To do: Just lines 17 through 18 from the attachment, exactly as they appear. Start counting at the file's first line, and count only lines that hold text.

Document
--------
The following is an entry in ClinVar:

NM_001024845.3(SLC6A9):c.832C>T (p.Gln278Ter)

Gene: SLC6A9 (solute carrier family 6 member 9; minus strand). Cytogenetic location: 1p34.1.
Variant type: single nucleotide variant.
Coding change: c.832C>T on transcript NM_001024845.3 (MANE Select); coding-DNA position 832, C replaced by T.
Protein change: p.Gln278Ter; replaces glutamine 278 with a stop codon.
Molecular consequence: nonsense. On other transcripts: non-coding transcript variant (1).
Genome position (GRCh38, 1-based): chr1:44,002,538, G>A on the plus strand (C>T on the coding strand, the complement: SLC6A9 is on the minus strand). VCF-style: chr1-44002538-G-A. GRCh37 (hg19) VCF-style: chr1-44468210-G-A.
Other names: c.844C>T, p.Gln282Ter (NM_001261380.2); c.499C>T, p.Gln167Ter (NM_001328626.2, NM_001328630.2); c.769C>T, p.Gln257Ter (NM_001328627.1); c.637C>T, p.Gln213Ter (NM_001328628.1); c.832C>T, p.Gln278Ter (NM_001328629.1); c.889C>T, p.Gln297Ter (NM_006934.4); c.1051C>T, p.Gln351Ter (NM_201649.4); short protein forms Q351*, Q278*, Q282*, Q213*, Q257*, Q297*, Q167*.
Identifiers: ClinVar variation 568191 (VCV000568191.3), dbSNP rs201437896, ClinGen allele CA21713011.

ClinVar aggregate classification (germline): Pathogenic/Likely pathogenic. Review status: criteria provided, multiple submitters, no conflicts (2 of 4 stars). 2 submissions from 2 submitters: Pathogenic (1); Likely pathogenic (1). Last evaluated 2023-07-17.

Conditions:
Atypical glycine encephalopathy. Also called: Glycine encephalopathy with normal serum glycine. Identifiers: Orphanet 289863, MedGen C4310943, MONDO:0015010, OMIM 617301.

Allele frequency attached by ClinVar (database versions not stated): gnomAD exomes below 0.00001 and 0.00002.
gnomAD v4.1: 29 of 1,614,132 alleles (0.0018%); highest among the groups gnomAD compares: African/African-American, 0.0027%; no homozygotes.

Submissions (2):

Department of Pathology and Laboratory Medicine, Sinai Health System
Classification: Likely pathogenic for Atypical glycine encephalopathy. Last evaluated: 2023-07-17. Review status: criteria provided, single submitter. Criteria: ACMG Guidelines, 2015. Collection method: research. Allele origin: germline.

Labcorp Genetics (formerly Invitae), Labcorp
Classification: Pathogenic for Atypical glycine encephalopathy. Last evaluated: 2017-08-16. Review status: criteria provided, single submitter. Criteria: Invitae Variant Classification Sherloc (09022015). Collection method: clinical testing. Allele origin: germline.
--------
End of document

Department of Pathology and Laboratory Medicine, Sinai Health System
Classification: Likely pathogenic for Atypical glycine encephalopathy. Last evaluated: 2023-07-17. Review status: criteria provided, single submitter. Criteria: ACMG Guidelines, 2015. Collection method: research. Allele origin: germline.